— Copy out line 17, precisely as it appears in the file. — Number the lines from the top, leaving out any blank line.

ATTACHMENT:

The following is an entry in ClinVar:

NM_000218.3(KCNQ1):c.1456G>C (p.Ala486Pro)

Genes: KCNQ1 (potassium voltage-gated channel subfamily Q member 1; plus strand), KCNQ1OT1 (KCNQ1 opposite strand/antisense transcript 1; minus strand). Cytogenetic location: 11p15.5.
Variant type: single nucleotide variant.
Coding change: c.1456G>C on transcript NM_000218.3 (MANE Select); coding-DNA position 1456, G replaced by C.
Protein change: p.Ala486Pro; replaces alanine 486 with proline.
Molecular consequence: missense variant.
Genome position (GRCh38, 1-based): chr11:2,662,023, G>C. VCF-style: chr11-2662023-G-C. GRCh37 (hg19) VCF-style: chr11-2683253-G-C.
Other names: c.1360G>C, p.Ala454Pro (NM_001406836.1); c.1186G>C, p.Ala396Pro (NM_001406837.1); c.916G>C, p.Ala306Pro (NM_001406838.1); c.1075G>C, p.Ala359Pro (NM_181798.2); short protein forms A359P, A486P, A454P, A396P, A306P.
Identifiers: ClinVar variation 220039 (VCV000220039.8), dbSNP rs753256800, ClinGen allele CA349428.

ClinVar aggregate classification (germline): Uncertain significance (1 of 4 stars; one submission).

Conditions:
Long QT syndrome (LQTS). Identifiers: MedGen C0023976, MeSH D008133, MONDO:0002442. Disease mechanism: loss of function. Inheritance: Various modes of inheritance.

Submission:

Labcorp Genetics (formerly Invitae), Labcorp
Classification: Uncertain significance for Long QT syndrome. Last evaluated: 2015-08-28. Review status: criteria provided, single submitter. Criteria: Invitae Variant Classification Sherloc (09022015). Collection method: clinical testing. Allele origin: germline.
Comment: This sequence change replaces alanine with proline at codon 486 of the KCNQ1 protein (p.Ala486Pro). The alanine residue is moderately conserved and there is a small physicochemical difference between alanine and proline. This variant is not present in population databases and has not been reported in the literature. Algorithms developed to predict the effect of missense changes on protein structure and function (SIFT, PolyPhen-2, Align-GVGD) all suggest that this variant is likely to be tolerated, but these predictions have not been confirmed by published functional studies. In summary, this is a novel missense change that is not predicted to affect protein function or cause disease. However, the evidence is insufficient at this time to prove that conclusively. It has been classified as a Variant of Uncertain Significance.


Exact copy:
Comment: This sequence change replaces alanine with proline at codon 486 of the KCNQ1 protein (p.Ala486Pro). The alanine residue is moderately conserved and there is a small physicochemical difference between alanine and proline. This variant is not present in population databases and has not been reported in the literature. Algorithms developed to predict the effect of missense changes on protein structure and function (SIFT, PolyPhen-2, Align-GVGD) all suggest that this variant is likely to be tolerated, but these predictions have not been confirmed by published functional studies. In summary, this is a novel missense change that is not predicted to affect protein function or cause disease. However, the evidence is insufficient at this time to prove that conclusively. It has been classified as a Variant of Uncertain Significance.